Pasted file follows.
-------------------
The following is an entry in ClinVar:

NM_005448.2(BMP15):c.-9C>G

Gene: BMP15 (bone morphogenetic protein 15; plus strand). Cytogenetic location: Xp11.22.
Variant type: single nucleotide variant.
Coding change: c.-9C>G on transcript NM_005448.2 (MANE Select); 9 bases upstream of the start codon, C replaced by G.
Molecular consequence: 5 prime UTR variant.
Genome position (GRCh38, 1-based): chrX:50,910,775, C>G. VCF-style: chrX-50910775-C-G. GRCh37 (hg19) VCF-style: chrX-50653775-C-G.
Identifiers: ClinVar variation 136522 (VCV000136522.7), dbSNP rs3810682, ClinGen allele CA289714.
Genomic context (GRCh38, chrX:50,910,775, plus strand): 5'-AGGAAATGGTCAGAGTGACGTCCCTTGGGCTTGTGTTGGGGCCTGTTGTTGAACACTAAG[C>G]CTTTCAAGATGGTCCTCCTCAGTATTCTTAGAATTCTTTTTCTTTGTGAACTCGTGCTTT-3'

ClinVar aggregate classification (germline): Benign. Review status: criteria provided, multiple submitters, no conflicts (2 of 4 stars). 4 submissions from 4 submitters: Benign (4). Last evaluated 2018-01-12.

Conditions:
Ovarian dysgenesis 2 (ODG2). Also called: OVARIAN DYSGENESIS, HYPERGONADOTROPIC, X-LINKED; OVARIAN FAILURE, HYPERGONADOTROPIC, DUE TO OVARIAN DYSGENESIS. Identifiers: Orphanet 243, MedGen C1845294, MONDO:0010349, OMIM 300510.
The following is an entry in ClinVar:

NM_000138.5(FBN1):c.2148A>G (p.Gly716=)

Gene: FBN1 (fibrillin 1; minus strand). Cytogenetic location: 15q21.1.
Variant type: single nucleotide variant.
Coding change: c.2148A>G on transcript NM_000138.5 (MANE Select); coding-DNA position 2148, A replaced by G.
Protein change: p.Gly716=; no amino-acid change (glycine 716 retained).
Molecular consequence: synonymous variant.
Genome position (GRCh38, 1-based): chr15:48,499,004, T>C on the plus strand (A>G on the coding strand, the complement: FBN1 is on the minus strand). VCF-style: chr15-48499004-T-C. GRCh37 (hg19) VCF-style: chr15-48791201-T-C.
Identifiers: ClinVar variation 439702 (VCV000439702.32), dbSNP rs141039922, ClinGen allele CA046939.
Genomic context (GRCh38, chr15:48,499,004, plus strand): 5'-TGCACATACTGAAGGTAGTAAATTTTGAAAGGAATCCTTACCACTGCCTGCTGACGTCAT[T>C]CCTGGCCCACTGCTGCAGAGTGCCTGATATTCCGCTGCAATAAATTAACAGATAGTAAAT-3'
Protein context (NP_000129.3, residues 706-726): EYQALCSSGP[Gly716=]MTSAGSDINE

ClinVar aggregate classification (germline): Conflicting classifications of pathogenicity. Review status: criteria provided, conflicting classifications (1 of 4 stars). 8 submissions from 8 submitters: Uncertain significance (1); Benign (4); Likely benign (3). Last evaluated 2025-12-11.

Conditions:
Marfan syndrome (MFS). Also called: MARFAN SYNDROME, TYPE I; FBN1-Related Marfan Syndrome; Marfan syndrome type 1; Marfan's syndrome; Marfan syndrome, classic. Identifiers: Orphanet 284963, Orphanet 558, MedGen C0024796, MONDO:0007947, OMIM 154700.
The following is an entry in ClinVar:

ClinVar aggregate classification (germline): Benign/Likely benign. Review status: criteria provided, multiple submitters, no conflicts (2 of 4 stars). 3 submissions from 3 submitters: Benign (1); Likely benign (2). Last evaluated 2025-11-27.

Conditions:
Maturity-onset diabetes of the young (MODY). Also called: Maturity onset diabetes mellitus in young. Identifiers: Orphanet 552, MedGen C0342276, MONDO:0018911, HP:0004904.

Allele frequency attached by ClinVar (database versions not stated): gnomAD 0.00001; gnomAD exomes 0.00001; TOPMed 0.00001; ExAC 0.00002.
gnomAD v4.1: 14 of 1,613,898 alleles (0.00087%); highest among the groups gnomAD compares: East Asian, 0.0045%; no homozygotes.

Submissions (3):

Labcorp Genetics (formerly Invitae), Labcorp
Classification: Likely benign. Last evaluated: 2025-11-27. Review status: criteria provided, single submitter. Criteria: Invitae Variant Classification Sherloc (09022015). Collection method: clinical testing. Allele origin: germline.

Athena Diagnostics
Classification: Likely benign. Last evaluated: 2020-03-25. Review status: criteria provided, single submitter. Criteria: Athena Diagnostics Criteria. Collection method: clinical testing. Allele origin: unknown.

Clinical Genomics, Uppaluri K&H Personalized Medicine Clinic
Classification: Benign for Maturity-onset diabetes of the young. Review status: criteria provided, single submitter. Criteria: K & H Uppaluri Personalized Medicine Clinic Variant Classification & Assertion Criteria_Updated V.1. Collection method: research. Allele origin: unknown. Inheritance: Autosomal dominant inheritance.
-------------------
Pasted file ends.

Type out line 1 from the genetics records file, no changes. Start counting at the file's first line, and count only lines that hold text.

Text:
The following is an entry in ClinVar: